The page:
A cursory search on twitter reveals that deciding to learn a language is as popular a new year’s resolution as ever. Not everyone has a specific language in mind, though: “Should I start with German or French?” They ask the twitterverse.
The answer, perhaps predictably, is that it depends.
It depends, firstly, on why you want to learn. Is there a particular country whose culture, food, and literature enchant you? Is there a place that you visit often or plan to go to on holiday in the relatively near future? Or perhaps your career prospects would be enhanced by knowledge of a particular language? Then let your reasons for learning guide your choice.
It depends, secondly, on how much of a challenge you are seeking. Learning a language well is, in and of itself, a challenge, so don’t dismiss the “easy” ones if you’re looking to stretch yourself; on the other hand, if this is your first venture into language learning, perhaps you could start with one of those.
Which languages are most accessible? It’s widely acknowledged that among the European languages, Italian is the easiest – and not only that, but because it is similar to other Romance languages – particularly Spanish – it will give you a way in to those, too. Among those, French is the most difficult, though perhaps if you have a background in it from your schooldays that is enough of a base to make up for its inherent difficulty.
German, on the other hand, is in some ways difficult – it has “cases”, which mean the word endings change depending on their grammatical function in the sentences – but it is also very structured and organised (like the Germans themselves, in fact) and it could be that suits you. Russian is harder still, not so much because of the different script – which is daunting at first, but you soon get used to it – but because the grammar and the cases are even more complex.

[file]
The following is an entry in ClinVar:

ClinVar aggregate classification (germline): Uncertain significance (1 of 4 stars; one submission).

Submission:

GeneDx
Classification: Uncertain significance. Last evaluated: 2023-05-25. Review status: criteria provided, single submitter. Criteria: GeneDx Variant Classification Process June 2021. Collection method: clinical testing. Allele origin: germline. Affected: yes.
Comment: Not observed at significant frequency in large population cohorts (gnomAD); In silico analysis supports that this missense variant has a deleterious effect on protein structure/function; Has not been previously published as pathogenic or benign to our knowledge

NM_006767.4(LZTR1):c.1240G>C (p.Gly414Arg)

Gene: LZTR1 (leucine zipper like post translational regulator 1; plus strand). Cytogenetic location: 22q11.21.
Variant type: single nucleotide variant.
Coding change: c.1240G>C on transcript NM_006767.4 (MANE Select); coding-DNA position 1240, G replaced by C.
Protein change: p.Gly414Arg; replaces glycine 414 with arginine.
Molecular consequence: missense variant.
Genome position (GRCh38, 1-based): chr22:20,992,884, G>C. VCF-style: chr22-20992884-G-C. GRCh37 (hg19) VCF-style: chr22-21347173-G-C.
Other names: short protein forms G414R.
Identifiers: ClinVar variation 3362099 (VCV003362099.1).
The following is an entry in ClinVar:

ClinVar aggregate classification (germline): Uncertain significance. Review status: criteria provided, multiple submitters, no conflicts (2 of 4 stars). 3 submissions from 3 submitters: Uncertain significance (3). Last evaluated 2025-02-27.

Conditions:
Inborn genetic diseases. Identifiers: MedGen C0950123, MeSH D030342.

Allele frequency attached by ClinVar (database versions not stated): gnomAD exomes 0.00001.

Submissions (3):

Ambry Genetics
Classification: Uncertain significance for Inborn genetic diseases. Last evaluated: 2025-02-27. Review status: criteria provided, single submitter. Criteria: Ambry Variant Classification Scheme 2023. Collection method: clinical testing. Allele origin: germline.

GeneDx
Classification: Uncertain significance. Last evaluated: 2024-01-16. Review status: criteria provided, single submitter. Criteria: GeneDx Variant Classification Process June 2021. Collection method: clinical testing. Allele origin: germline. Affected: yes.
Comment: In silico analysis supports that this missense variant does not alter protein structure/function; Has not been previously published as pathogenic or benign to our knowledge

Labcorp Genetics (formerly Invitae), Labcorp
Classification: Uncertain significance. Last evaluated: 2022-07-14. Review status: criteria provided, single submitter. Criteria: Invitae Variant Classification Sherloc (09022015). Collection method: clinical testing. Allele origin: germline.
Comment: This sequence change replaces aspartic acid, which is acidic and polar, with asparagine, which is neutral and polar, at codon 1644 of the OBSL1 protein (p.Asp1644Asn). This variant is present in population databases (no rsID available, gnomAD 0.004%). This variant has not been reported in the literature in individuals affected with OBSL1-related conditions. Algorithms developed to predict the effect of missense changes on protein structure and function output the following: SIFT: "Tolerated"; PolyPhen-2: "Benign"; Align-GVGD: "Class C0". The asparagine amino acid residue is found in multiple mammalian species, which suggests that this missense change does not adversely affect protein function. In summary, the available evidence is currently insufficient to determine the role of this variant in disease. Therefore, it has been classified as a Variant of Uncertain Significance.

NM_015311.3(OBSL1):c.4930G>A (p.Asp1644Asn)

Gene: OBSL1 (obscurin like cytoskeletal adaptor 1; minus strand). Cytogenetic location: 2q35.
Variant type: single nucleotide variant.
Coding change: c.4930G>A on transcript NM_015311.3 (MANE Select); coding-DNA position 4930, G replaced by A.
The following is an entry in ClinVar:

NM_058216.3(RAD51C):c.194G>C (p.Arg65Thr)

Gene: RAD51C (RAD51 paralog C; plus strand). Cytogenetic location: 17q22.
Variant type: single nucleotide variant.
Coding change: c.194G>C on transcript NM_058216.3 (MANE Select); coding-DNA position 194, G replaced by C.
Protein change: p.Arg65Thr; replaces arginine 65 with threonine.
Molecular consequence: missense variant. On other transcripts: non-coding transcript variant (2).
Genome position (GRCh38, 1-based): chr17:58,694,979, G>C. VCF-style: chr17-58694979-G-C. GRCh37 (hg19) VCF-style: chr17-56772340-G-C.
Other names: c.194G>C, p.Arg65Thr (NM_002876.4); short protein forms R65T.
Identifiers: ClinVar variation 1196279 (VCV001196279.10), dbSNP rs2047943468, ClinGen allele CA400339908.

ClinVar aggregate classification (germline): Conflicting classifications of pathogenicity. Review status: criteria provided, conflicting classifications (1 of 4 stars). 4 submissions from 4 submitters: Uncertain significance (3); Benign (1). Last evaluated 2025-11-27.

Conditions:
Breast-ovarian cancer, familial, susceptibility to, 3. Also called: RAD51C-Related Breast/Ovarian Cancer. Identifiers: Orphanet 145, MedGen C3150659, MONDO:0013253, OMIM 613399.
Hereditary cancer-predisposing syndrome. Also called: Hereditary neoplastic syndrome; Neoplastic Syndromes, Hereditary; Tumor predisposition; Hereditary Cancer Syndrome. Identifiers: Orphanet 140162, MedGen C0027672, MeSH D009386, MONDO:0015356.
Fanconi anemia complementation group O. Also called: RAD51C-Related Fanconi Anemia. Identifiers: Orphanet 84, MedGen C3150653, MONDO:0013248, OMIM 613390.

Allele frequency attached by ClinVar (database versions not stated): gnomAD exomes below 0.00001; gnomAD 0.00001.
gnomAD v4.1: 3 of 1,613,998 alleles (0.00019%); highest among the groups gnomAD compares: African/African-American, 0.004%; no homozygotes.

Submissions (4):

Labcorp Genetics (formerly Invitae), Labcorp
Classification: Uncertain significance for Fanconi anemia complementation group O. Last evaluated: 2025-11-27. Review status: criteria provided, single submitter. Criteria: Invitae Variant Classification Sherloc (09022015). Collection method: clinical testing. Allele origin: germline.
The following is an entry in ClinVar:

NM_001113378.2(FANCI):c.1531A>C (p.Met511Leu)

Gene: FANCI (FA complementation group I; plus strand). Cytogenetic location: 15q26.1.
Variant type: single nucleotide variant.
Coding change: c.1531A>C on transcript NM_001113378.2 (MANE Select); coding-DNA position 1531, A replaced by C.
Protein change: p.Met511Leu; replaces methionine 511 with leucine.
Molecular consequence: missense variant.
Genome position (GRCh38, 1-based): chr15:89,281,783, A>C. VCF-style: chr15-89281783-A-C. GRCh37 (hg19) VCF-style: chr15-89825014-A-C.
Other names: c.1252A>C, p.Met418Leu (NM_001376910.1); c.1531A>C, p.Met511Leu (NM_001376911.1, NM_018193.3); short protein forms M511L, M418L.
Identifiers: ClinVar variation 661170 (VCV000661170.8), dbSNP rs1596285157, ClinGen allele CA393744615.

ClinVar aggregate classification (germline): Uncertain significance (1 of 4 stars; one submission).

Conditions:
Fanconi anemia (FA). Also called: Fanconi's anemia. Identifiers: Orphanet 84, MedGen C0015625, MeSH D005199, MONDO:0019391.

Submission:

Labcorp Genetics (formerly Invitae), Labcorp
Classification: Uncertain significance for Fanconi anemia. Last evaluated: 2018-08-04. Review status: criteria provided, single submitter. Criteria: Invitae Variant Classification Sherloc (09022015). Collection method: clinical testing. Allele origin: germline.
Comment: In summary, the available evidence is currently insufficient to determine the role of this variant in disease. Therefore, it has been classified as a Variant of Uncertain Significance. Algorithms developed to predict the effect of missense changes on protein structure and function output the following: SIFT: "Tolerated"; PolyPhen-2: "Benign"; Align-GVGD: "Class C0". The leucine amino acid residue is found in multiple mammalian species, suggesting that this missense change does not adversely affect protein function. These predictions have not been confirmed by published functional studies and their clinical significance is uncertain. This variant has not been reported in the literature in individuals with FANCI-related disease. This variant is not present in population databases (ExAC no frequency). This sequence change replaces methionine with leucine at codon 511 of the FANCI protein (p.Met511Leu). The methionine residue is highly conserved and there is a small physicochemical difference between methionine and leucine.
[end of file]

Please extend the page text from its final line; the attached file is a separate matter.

If you have learned another language, that will often help, too – if you know some German, Dutch will come more easily. Hebrew will help you with Aramaic, and Mandarin with Cantonese. (On the other hand, when languages are too similar, our brains tend to mix them up more, so even that is not as straightforward as it seems.)
Languages can be divided into various families – for example, the Romance languages include French, Spanish, Italian, Portuguese, Catalan, and Romanian – and knowing one can help with the others, since the structure, script, and sometimes the pronunciation will be similar. (English, I’m afraid, won’t help you with much – it’s officially a Germanic language, but is so much of a hybrid that it doesn’t ressemble any other language that closely.)
Still confused? Drop me a line in the comments below or use my “contact me” page, and I’ll do my best to help you choose a language that works for you.
— for more hints and tips on language learning, buy Conquering Babel: A Practical Guide to Learning a Language here in the US and here in the UK.